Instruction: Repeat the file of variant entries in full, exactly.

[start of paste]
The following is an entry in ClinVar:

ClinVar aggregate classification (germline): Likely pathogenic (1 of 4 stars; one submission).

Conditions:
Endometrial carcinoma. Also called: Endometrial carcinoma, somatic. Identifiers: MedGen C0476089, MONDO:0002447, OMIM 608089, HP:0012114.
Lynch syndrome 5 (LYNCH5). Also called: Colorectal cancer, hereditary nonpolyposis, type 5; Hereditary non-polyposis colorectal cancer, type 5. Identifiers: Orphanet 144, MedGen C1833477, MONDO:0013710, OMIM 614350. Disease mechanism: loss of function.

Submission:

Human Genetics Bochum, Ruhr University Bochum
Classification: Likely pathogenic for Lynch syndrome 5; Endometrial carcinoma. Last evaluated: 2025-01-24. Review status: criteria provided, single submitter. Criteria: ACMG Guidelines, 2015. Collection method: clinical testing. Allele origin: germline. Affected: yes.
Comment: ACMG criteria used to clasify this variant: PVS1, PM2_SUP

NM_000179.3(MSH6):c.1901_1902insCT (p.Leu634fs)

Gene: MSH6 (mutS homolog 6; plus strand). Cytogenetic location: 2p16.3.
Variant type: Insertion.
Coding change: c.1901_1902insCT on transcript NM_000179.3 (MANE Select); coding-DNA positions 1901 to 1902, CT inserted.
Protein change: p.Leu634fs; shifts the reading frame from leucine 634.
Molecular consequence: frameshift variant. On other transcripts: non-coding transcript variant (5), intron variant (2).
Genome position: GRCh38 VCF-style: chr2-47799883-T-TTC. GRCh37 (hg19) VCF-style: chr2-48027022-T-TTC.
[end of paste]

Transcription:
The following is an entry in ClinVar:

ClinVar aggregate classification (germline): Likely pathogenic (1 of 4 stars; one submission).

Conditions:
Endometrial carcinoma. Also called: Endometrial carcinoma, somatic. Identifiers: MedGen C0476089, MONDO:0002447, OMIM 608089, HP:0012114.
Lynch syndrome 5 (LYNCH5). Also called: Colorectal cancer, hereditary nonpolyposis, type 5; Hereditary non-polyposis colorectal cancer, type 5. Identifiers: Orphanet 144, MedGen C1833477, MONDO:0013710, OMIM 614350. Disease mechanism: loss of function.

Submission:

Human Genetics Bochum, Ruhr University Bochum
Classification: Likely pathogenic for Lynch syndrome 5; Endometrial carcinoma. Last evaluated: 2025-01-24. Review status: criteria provided, single submitter. Criteria: ACMG Guidelines, 2015. Collection method: clinical testing. Allele origin: germline. Affected: yes.
Comment: ACMG criteria used to clasify this variant: PVS1, PM2_SUP

NM_000179.3(MSH6):c.1901_1902insCT (p.Leu634fs)

Gene: MSH6 (mutS homolog 6; plus strand). Cytogenetic location: 2p16.3.
Variant type: Insertion.
Coding change: c.1901_1902insCT on transcript NM_000179.3 (MANE Select); coding-DNA positions 1901 to 1902, CT inserted.
Protein change: p.Leu634fs; shifts the reading frame from leucine 634.
Molecular consequence: frameshift variant. On other transcripts: non-coding transcript variant (5), intron variant (2).
Genome position: GRCh38 VCF-style: chr2-47799883-T-TTC. GRCh37 (hg19) VCF-style: chr2-48027022-T-TTC.